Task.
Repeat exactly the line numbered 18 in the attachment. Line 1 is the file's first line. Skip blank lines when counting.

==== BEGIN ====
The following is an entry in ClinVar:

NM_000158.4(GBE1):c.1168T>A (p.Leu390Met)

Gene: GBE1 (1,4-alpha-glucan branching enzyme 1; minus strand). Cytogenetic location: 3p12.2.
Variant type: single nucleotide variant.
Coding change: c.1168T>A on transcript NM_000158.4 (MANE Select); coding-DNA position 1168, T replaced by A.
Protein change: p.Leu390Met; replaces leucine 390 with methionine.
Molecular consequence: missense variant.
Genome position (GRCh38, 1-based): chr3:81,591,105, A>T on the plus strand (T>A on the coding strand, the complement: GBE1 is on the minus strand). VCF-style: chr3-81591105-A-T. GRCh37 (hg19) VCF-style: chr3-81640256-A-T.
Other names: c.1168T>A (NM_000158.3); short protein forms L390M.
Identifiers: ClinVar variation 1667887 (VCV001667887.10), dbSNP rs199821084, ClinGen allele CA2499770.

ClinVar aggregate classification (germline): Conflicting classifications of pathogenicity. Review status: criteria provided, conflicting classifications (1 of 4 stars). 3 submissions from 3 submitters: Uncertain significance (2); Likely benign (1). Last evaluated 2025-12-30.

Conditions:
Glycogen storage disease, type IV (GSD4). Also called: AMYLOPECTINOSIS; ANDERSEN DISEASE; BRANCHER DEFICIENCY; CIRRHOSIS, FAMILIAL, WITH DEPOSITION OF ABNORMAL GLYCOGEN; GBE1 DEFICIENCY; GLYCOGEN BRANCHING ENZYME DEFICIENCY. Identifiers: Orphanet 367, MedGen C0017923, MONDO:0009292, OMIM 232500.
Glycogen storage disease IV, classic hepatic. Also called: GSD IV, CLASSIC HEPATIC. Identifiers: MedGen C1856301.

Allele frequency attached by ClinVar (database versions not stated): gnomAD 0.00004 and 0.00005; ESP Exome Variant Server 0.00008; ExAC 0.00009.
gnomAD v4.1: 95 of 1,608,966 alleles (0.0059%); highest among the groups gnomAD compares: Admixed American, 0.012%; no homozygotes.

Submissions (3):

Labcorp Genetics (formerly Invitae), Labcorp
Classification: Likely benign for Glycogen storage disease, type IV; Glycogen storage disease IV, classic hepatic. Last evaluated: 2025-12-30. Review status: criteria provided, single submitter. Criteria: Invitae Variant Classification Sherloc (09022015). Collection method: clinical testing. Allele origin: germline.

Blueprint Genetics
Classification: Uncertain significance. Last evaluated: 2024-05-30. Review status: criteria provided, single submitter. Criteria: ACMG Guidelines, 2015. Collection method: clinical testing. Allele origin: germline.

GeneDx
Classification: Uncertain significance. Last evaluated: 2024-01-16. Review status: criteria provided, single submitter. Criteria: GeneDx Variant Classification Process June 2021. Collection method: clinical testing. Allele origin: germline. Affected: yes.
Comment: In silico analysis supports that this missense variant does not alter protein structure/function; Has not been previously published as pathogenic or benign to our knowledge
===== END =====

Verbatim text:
Labcorp Genetics (formerly Invitae), Labcorp